CyclingDuo wrote: ↑
Sat Feb 16, 2019 10:34 am
• Combed over our budget in the months after the layoff news and before the final paycheck to see what non-essentials could be cut. In other words, used the opportunity to do a reset on cash flow as if our household was moving from a dual income household to a single income household, or at the very least - a lower income than before. Was able to cut several hundred per month from our non-essentials with the potential to easily cut nearly $150-250 more per month if need be. Adjusted our lifestyle in terms of vacations, travel and eating out to reflect a drop in income as well (hunkered down a bit, but not totally).
Many have pointed out in this thread that their lifestyle is or already was dialed back expense management wise
before any potential or actual job loss scenario in their 50's cropped up. In other words, their high rate of savings and living a lifestyle that avoided creep was already well in place. In retrospect, we were not as dialed back expense wise
as we could have been going into the job loss.
This post is a bit about what we did as a couple over the past 20 months to uncover and tackle the expense management side of the cash flow equation in our household. We have reread this thread multiple times, had family budget meetings, taken the experiences and suggestions of others to help us continue to make improvements.
We thank all of you for that!!
If I had to make an update to my original post, I think it would be that the process of losing what one thought was a secure job, moving on and going through the transition - and all of the associated adjustments - is a process
that unfolds over time. At least it has been that way for our household even though I am already in month number 20 after having first received the news that I was being laid off from my old job due to retrenchment, "right sizing", etc... as a result of declining enrollment as colleges and universities no longer have any more millennials to rely on for enrollment.
As mentioned in my original post, the initial steps taken included most of what Pete the Planner suggested. Those steps were, in aggregate, step number one.
Finding replacement income and adapting to the new work routine from more than one job to produce an income stream became step number two.
After 13 months of work in one of the new replacement income jobs (the one outside of my teaching profession) that I was able to find, I received an annual bonus plus a 5% pay raise. I received a 7.6% pay raise for another replacement income job that I found within my teaching niche. I felt somewhat skeptical, or at least had a healthy level of trepidation during the prior 13 months about those positions with regard to me being able to hang on and maintain a job in my mid to latter 50's after reading all of the data that said those laid off once in their 50's are more susceptible to it happening again. Feedback from my managers and supervisors have been positive in the current jobs I have, so I am feeling less skeptical and have somewhat less trepidation now in my second year of replacement income. That's no guarantee it will all continue for the future, but it at least leaves me feeling less stressed about it all in the adjustment process than I have felt over the past 20 months. Let's call that step number three in terms of sequence for the process.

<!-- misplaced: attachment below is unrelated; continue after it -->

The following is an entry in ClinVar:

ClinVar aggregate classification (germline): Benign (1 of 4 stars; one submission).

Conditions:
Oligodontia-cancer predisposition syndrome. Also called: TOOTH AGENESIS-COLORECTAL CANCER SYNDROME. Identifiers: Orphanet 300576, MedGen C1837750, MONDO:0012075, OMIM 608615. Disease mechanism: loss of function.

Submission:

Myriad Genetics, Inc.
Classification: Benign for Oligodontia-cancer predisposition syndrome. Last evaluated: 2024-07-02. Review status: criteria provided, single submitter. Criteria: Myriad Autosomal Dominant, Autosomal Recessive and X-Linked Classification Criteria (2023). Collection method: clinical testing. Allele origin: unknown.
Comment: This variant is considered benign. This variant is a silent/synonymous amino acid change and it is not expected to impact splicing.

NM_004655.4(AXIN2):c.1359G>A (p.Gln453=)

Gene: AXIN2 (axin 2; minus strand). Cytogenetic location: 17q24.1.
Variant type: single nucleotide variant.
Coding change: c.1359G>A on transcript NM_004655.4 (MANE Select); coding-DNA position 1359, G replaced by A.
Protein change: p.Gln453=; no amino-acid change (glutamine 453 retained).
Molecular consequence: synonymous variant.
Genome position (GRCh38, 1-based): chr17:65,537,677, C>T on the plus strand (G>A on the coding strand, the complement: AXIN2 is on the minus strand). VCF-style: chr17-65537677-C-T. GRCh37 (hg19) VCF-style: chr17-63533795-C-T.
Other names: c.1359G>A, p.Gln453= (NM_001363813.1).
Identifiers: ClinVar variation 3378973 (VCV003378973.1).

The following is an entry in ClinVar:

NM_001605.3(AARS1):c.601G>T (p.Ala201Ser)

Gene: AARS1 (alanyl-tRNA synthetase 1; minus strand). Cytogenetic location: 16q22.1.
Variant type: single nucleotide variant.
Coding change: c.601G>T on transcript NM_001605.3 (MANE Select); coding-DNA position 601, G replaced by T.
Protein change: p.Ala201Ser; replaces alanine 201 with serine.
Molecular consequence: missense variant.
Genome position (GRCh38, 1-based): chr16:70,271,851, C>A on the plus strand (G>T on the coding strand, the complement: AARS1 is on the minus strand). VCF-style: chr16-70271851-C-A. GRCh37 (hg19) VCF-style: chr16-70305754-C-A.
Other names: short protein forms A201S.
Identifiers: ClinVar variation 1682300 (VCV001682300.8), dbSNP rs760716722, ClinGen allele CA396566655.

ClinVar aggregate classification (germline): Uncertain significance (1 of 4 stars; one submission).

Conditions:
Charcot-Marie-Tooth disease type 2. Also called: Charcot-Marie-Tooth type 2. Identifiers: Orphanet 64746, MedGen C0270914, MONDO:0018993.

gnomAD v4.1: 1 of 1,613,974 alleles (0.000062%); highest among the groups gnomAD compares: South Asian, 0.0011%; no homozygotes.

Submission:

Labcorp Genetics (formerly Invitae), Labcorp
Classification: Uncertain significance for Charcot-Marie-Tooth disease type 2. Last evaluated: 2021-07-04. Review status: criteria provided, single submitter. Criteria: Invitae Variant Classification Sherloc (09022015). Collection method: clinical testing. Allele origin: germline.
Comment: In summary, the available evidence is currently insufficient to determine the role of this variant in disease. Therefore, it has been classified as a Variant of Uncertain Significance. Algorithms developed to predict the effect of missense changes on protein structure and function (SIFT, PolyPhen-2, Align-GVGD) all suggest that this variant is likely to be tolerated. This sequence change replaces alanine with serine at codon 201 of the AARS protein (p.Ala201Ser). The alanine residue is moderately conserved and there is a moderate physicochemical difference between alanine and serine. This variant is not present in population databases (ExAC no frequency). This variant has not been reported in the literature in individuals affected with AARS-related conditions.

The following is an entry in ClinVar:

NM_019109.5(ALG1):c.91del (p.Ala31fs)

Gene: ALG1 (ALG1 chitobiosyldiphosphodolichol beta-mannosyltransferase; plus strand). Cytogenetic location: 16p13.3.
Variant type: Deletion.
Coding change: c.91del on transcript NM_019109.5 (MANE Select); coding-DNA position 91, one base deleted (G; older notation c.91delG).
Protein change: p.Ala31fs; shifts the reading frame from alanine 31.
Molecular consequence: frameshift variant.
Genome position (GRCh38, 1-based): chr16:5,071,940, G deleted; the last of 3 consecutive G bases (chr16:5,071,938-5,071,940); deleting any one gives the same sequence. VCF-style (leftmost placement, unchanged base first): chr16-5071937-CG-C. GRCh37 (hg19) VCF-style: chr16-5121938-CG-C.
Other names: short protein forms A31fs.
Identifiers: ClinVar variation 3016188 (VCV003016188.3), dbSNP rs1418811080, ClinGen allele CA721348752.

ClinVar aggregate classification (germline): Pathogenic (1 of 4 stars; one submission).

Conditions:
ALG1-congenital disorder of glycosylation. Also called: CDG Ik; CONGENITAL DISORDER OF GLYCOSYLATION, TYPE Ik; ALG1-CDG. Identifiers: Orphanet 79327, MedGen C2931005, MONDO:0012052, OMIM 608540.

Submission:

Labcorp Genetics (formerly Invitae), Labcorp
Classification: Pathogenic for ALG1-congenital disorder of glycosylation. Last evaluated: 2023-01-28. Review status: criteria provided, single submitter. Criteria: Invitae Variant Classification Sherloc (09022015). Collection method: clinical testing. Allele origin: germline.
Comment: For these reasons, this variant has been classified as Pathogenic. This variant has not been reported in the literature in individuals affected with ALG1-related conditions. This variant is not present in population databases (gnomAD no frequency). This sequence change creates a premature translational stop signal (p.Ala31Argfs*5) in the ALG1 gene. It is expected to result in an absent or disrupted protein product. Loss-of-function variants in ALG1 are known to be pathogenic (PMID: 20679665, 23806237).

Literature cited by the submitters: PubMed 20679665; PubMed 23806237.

I continue on in year two of hanging on by my fingernails in terms of having found replacement income for my base pay, and our overall household income between the two of us has fortunately held on as well due to pay raises all around. What I lost in income annually via always having taught an overload in my prior position ($8-10K per academic year), my spouse picked up via a $10K raise in her salary. We both have side hustle income as well to keep us at our prior household income levels. As part of the hunkering down
process, trimming of lifestyle creep, new budget focus, and some expense management - we have learned to easily live on one salary while we continue to sock away the other salary into savings/investments. To do all of that in a comfortable manner, it took looking through a lens to pull all of the correct levers to make it work. We will call that step number four.
Step number four...
Through the past 20 months, our household has not stopped discussing our cash flow, budgeting, retirement and work options, plans for the future, etc... as we continued to track and tweak our monthly cash flow. Beyond the initial cuts we made in some non-essentials as part of the hunkering down process
suggestion from Pete the Planner https://petetheplanner.com/ep-299-losin ... -your-50s/
, the process of taking the time as a couple to continue to study our budget month in and month out to see what we were spending money on did result in more reductions. We will call that, in aggregate, step number four.
Step number four has been eye opening and very beneficial for a variety of reasons. It coincides with being empty nesters and dialing in the actual dollar amount we need to live on as a couple in our current home and lifestyle. This seemed to be difficult, if not outright illusive for us to do while the kids were living at home or still in college in terms of having an exact number for a household of two compared to a household of four. Now that the days of four in the house are past, and the final graduate school tuition bill was paid in January of this year along with the final student rent & board being paid in June of this year - the children are well on their own and our budget has been able to transition to reflect what we will be spending on an annual basis going forward. The process the job loss set into motion has helped us not only examine our budget during our final working years, but also has helped us to gauge what we will need in the beginning retirement years to cover our expenses. This confluence of events created a clearer picture than it was just a few years ago.